Grand Theft Auto developer Rockstar nearly made an ECW game in the '90s, and for a specific generation of video game and wrestling fandom, that thought is nearly unbelievable.
If you weren't a wrestling fan in the '90s, Extreme Championship Wrestling was essentially the hardcore, underground alternative to the likes of WCW and WWF (now WWE). Its combination of high-speed wrestling, extreme violence, and a difficult-to-consider-in-2022 amount of lowbrow sexual content made it a hit with passionate set of fans, but poor management led to the company falling apart in 2001.
But ECW was successful enough to draw enough interest for video game adaptations, the first of which was Acclaim's ECW Hardcore Revolution in 2000. It turns out, however, that Acclaim wasn't the only company pursuing the license - an ardent ECW fan at Rockstar (then known as DMA Design) was pushing to pick up the rights, too.
Wrestler Tommy Dreamer ran down some of the details in a recent interview with YouTube channel Hard4Games (via VGC). "There was a fan, who worked for this company, and they were like ‘man, we want this ECW game to be our number two behind this other game, and it’s revolutionary, it’s a perfect fit for ECW. They all came to an ECW Arena show and this one guy was such a big fan, and all this stuff was supposed to happen. They go, ‘we just need our one game to hit, and if that game hits you will be our next game.'"
As Dreamer explained, that hit game was Grand Theft Auto, and that studio was Rockstar. It's unclear exactly which GTA game is referred to here - the first two GTAs likely would've been out by this time, but GTA3, which really built the series' reputation, would've been years away. Whenever these talks were taking place, it was Rockstar's Kevin Gill that was leading the charge.
As VGC notes, Gill - who since moved from games into the wrestling business - actually spoke about this proposed deal in a different interview earlier this year. Gill says that the deal between ECW and Rockstar was essentially done before the higher-ups pushed back.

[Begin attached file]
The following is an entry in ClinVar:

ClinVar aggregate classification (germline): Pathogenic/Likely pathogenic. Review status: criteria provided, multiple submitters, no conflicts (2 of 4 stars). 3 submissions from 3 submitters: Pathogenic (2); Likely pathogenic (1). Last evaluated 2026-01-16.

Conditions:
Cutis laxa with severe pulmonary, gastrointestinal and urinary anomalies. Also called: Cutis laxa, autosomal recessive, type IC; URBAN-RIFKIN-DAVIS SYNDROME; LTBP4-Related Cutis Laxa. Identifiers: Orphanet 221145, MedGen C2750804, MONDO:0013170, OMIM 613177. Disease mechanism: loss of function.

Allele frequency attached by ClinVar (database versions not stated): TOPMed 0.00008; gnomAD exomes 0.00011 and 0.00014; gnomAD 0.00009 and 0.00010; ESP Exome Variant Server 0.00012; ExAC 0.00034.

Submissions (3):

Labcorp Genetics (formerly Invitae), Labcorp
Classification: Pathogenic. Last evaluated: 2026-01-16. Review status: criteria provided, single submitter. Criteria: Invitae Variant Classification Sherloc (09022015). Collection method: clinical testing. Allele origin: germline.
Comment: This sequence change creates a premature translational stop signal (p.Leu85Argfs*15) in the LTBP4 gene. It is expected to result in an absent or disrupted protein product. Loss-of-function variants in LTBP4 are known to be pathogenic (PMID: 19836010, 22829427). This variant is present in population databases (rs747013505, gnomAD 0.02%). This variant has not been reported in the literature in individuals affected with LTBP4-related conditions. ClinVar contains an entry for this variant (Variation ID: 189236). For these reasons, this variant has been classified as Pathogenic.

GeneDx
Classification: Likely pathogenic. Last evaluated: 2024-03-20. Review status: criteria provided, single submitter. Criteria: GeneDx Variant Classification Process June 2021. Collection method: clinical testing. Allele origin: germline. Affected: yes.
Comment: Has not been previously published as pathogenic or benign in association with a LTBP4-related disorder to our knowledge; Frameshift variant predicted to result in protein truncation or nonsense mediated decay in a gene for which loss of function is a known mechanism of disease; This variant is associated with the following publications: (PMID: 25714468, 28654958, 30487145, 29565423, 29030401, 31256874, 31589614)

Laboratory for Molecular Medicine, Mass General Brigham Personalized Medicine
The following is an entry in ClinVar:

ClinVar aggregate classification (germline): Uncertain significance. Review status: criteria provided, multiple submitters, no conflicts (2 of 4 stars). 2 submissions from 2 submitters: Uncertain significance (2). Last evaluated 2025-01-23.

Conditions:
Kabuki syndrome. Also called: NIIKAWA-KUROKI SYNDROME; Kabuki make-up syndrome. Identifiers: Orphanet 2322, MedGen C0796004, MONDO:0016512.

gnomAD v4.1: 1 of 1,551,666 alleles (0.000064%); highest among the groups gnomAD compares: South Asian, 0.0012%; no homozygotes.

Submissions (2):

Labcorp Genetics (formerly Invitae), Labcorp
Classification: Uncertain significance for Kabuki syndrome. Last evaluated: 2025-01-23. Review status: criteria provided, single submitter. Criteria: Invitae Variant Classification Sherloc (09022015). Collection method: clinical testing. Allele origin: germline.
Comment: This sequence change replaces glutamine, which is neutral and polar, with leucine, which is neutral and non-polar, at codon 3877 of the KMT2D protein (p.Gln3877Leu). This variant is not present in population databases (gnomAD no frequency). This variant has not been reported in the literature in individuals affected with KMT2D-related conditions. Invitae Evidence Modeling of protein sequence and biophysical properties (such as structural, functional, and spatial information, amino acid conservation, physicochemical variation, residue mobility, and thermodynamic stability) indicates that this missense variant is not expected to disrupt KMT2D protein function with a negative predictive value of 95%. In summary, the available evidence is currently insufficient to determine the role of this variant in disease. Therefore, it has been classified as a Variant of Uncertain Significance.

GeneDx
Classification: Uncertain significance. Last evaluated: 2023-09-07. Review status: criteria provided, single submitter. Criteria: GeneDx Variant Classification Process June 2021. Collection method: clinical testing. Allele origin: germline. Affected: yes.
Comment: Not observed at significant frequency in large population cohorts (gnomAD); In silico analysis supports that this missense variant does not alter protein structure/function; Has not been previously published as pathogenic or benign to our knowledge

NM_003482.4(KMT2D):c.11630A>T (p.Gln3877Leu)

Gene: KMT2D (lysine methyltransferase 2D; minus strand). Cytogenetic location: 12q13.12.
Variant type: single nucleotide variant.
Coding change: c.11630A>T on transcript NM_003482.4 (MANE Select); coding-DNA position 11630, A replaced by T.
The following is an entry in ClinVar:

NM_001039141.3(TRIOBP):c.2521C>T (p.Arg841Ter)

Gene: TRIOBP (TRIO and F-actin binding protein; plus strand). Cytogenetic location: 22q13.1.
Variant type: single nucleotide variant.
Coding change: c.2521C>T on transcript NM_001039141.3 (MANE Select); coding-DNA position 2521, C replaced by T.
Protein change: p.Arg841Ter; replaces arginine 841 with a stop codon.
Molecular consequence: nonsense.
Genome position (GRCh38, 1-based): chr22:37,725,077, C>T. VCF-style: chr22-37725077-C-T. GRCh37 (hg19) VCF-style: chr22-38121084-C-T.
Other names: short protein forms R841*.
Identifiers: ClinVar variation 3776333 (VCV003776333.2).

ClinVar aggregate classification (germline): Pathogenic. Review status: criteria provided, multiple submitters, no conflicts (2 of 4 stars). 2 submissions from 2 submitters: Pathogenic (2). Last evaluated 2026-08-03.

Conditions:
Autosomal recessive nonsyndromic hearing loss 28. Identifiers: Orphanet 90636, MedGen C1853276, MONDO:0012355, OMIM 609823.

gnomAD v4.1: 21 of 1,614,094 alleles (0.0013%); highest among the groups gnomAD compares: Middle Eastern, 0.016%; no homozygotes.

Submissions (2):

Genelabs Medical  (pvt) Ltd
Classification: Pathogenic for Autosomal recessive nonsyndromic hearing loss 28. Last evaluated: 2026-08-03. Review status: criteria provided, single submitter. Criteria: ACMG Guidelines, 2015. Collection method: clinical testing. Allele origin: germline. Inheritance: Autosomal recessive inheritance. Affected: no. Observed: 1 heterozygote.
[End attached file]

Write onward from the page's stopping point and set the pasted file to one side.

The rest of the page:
"Video games take so many years to develop, and cost so much to develop" Gill explained, discussing a conversation he had with Ryan Brant, founder of Rockstar parent company Take-Two. "It was put to me like, ‘do you think ECW will be around in two-and-a-half or three years when we put this game out?'"
That deal would've seen Rockstar give ECW a $1 million advance, according to Gill - when the studio returned the signed contract and a check to the wrestling promotion, it would've been finalized. Brant asked if Gill was willing to gamble a million dollars on ECW's longevity.
"I'm like 'if it was my only million dollars'?" Gill jokes. "Let's be honest, if you're on a pool of 50 million dollars, it's a good million dollar bet. If it's the only million dollars… He's just like 'if it's your only million dollars right now, would you bet everything you have that ECW will be here in 18 to 36 months when this game comes out?' And I was like 'it breaks my heart to say it, but I can't.'" So Gill was told to tear up the contract, and our dreams of Rockstar's ECW game were fated to never come true.
There are still plenty of ways to pretend to beat people up in the best fighting games.